Both ©Victoria and Albert Museum
An antique French dove brooch, made of silver set with brilliant-cut diamonds, carrying an olive branch in its beak with emeralds for leaves, a ruby for an eye, and diamonds as feathers, c.1755.
Two jewels with blue and white pastes set in silver. Left: A French necklet of floral openwork with a pendant dove, France, c.1760. Right: A Western European shoe buckle, rounded and decorated with a ribbon of white pastes which curve in and out between larger blue pastes, c.1770.
Both ©Victoria and Albert Museum
A very impressive necklace with topazes and rock crystal in silver openwork in a ribbon and flower pattern, with two alternative pendants. Probably French, c.1760. ©Victoria and Albert Museum
Pair of French ornaments, possibly bracelet clasps, gold with central plaques of blue paste decorated with brilliant-cut diamonds, c.1770. - ©Victoria and Albert Museum
Three dazzling late 18th-century European brooches. Left: Floral brooch of rose- and brilliant-cut diamonds set in silver. Middle: Brooch in the form of a flower, crystals set in silver. Right: A bow-shaped brooch of rock crystal set in gold and silver. - All ©Victoria and Albert Museum
A spray brooch, colored gold, set with rose and brilliant-cut diamonds, western Europe, c.1830.
A selection of c.1835-50 jewels set with pink foiled topaz. #1 A brooch of stamped and enameled gold, possibly Swiss. #2 English brooch with two pendants, stamped openwork set with foiled topaz and chrysoberyl. #3 Pair of earrings of stamped and enameled gold, possibly Swiss. #4 Necklace of stamped and enameled gold, possibly Swiss. - ©Victoria and Albert Museum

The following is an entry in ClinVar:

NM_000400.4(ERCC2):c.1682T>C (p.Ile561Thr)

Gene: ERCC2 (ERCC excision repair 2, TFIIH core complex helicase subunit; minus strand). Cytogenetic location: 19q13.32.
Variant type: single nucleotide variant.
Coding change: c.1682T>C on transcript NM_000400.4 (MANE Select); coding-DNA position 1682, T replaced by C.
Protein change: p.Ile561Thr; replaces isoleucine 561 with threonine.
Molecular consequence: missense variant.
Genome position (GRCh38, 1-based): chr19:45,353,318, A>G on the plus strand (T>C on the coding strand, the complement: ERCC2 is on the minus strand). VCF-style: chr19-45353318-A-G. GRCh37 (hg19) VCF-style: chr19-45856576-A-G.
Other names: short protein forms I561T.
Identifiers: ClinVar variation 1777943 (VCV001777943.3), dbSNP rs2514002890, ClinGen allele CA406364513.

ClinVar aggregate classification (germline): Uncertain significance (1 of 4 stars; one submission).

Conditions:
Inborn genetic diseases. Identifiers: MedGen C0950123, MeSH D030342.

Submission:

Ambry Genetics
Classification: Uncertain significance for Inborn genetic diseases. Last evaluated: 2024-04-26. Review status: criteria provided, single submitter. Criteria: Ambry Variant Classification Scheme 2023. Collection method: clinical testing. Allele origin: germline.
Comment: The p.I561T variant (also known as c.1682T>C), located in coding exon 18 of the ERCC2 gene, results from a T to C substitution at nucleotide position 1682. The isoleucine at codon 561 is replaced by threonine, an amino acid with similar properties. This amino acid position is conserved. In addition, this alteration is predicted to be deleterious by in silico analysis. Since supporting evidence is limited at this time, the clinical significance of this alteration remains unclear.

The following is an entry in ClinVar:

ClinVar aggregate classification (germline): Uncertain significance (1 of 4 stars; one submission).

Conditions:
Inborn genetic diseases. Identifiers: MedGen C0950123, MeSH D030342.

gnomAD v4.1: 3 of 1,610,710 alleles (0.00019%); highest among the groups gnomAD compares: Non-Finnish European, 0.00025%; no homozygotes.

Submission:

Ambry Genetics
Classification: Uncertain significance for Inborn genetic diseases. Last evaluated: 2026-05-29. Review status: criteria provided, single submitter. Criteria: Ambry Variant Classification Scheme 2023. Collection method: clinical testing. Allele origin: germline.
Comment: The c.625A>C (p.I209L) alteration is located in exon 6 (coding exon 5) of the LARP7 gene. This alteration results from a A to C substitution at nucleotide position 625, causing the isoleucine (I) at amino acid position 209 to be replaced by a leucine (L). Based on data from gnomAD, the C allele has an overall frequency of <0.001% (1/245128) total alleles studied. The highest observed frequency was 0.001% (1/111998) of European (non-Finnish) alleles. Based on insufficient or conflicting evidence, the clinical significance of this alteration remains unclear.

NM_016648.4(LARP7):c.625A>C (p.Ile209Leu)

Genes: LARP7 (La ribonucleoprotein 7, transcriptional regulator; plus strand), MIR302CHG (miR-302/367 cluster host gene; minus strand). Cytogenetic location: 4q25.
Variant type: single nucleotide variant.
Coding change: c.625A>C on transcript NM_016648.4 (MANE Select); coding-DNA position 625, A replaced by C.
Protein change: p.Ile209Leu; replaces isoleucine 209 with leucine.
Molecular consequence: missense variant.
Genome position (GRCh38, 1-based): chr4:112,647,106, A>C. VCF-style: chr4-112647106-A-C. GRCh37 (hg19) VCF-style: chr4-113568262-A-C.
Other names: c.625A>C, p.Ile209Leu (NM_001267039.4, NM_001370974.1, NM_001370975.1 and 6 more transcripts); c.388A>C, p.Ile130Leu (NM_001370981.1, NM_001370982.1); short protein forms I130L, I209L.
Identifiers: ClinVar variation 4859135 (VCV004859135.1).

Antique Sentimental Jewels
Two royal mourning rings. Right: Enameled gold ring commemorating the life and death of King George III, the squared oval bezel with the royal crown enameled in red and white. The hoop with a chased floral border. The central band is inscribed with the motto of the order of the Garter, in gold lettering on royal blue. c.1819-1820. Left: Enameled gold mourning ring for Princess Amelia, the oval bezel with a crowned 'A' bordered by 'REMEMBER ME'. The hoop inscribed 'Pss AMELIA DIED 2 NOV: 1810 AGED 27', England, dated 1810. - Both ©Victoria and Albert Museum
Left: Enameled gold English mourning ring, with a silver bezel set with rose-cut diamonds and an amethyst in the form of a cross. The hoop is inscribed, 'RICH: PETT.DI:23 FEB: 1765 AE 76'. Right: English mourning brooch composed of a silver openwork bow, set with rose and brilliant-cut diamonds and pink sapphires over foil, and enameled gold ribbon, also set with gems and inscribed ELIZ EYTON OBIT FEB 1754 AET 81, surrounding a hair locket. - Both ©Victoria and Albert Museum